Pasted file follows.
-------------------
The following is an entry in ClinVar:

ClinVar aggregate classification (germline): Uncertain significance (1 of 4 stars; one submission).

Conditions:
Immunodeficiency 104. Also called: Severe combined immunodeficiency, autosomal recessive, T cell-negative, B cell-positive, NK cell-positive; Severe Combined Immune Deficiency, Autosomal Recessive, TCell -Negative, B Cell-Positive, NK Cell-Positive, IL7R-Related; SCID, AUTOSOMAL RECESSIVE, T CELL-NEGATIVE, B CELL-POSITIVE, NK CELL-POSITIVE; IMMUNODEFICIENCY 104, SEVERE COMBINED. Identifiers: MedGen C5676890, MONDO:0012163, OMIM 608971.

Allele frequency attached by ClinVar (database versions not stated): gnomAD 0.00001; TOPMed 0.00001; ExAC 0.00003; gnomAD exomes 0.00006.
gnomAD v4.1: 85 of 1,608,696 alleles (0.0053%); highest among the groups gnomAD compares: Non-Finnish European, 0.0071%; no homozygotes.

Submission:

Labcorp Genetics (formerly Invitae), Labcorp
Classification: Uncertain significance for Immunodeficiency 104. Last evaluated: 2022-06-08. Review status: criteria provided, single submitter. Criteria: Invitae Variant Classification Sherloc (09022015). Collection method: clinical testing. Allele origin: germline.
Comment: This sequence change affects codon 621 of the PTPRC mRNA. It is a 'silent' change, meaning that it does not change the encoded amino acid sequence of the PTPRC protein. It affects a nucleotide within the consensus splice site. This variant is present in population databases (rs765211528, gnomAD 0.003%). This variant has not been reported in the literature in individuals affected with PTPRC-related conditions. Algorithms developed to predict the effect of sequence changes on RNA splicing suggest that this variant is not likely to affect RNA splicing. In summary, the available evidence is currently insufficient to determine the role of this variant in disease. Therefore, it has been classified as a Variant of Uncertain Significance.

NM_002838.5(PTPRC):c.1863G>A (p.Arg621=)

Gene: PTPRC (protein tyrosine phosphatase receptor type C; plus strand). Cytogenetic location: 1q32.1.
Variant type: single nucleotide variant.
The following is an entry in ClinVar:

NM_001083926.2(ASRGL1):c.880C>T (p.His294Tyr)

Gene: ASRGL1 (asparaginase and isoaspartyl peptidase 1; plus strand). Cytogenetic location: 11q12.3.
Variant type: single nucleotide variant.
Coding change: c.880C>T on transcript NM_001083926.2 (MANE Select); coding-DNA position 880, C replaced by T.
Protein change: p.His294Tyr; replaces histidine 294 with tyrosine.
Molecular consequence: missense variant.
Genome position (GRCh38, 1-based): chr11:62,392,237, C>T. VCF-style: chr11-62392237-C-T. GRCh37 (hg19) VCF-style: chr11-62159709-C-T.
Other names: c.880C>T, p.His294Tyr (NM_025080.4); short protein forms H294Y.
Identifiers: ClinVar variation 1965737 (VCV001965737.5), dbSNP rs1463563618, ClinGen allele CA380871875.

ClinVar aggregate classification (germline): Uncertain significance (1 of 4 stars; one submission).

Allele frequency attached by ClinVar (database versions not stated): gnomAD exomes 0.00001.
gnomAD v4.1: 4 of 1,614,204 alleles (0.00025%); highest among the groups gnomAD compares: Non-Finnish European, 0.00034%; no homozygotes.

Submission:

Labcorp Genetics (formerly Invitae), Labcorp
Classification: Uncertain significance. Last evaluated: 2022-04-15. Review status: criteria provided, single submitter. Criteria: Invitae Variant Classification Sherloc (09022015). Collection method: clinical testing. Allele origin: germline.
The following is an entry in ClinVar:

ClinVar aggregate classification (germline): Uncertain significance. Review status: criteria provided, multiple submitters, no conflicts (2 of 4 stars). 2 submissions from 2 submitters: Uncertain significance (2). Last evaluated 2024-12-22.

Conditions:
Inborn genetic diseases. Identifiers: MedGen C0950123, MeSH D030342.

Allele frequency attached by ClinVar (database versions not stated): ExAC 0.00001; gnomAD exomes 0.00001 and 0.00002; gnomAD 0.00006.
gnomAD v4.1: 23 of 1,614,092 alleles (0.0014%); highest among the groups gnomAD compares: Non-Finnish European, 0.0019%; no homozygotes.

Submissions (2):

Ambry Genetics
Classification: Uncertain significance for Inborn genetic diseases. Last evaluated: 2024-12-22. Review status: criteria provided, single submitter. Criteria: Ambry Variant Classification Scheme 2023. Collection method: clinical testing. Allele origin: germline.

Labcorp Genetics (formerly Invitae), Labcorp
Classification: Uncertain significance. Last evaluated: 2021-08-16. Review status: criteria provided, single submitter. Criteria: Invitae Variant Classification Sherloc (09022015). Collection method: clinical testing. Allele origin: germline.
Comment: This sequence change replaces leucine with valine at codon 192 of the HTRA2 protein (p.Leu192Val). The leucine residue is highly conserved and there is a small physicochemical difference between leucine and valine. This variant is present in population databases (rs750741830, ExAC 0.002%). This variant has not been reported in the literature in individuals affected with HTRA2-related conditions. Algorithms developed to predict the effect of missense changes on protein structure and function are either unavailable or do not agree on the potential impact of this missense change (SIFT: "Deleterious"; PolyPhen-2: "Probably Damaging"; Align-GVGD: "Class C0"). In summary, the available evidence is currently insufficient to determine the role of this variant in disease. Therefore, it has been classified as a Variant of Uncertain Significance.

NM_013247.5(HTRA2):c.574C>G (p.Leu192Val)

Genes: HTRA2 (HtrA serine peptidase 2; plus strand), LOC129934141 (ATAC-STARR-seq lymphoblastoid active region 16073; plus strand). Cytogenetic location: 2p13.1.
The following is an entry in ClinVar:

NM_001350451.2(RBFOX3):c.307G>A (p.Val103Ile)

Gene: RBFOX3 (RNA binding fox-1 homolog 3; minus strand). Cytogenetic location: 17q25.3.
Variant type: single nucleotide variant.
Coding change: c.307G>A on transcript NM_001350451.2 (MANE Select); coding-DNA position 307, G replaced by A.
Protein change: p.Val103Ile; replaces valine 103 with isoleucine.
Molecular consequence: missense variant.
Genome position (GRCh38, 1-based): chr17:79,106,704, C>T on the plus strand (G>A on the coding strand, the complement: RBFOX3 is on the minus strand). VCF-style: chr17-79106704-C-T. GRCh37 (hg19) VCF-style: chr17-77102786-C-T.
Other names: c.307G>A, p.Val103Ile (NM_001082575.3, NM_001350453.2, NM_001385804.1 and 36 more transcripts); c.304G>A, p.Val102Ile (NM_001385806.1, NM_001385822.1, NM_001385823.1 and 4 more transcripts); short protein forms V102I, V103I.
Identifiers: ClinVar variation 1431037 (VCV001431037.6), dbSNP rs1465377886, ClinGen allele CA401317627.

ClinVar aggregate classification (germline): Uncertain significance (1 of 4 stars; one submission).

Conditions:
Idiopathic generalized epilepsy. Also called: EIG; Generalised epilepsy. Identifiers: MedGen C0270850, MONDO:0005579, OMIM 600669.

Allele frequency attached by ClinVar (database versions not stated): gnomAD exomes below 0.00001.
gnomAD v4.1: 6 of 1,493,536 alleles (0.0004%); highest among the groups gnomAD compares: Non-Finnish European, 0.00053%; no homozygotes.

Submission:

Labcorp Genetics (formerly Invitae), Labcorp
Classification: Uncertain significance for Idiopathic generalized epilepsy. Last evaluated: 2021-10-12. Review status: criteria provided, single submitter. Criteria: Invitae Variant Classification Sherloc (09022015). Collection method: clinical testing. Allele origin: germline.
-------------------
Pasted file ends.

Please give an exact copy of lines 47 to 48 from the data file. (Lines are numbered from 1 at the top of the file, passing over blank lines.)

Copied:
Variant type: single nucleotide variant.
Coding change: c.307G>A on transcript NM_001350451.2 (MANE Select); coding-DNA position 307, G replaced by A.